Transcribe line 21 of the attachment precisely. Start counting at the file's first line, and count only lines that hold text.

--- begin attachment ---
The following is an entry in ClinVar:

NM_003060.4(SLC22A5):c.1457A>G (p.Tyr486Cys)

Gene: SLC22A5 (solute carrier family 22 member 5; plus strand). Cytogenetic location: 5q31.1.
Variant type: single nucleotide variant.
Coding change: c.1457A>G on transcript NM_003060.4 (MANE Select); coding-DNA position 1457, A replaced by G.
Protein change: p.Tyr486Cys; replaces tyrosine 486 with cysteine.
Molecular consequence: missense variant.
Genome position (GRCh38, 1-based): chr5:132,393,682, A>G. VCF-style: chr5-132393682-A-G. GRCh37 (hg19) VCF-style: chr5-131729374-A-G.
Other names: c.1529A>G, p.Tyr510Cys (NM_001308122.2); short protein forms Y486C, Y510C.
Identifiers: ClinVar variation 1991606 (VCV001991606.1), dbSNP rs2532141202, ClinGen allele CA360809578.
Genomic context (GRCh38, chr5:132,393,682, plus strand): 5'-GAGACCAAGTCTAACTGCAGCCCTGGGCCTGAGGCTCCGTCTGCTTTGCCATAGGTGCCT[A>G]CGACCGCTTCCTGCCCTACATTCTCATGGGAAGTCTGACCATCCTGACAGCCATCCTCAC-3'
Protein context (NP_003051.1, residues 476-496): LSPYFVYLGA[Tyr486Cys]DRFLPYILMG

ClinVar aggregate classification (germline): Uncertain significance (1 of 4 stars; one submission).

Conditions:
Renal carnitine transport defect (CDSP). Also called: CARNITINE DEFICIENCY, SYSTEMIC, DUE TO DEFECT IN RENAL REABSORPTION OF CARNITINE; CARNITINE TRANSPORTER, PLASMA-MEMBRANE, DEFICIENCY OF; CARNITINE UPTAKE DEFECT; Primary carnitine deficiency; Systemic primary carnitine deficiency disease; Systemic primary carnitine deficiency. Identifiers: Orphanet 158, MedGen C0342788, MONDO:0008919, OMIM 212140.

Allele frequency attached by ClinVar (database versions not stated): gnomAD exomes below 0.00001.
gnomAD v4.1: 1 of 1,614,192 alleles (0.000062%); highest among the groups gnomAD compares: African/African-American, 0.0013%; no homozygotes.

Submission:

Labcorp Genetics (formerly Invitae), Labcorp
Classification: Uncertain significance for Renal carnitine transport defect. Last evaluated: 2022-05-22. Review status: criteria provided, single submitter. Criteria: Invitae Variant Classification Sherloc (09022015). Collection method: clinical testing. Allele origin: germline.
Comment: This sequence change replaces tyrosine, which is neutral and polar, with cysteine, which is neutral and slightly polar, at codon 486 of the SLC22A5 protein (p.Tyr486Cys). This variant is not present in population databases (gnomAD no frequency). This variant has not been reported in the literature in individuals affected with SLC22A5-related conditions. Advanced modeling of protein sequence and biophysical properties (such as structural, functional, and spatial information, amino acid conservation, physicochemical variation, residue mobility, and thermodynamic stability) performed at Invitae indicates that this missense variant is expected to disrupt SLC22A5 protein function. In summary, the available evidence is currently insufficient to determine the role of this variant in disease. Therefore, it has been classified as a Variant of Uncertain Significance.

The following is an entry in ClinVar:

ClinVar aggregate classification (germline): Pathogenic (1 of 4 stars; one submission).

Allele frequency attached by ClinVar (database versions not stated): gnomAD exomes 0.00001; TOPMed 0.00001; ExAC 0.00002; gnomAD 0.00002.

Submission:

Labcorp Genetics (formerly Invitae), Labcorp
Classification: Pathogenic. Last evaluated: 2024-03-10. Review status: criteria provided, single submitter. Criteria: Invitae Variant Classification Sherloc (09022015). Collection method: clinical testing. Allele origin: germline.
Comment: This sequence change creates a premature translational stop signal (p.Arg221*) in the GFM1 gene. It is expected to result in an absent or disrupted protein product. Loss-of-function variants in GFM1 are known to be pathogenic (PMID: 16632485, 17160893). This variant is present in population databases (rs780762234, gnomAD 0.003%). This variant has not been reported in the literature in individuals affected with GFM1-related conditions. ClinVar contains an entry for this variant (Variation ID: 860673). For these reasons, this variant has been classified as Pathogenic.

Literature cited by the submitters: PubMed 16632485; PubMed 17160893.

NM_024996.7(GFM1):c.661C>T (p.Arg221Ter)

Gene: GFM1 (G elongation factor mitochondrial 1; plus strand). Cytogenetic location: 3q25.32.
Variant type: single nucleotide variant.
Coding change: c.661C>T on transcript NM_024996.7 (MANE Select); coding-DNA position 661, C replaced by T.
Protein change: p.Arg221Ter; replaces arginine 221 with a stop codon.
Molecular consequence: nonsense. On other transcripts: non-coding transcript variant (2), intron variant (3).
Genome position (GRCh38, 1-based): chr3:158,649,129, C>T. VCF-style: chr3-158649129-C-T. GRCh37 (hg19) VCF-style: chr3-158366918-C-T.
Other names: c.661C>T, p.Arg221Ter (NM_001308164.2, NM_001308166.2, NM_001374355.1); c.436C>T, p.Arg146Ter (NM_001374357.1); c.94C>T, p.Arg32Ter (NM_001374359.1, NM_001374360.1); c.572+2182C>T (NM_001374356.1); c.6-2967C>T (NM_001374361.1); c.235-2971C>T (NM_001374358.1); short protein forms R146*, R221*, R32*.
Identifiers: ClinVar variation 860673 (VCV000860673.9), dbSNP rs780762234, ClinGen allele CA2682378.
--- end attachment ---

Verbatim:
Comment: This sequence change replaces tyrosine, which is neutral and polar, with cysteine, which is neutral and slightly polar, at codon 486 of the SLC22A5 protein (p.Tyr486Cys). This variant is not present in population databases (gnomAD no frequency). This variant has not been reported in the literature in individuals affected with SLC22A5-related conditions. Advanced modeling of protein sequence and biophysical properties (such as structural, functional, and spatial information, amino acid conservation, physicochemical variation, residue mobility, and thermodynamic stability) performed at Invitae indicates that this missense variant is expected to disrupt SLC22A5 protein function. In summary, the available evidence is currently insufficient to determine the role of this variant in disease. Therefore, it has been classified as a Variant of Uncertain Significance.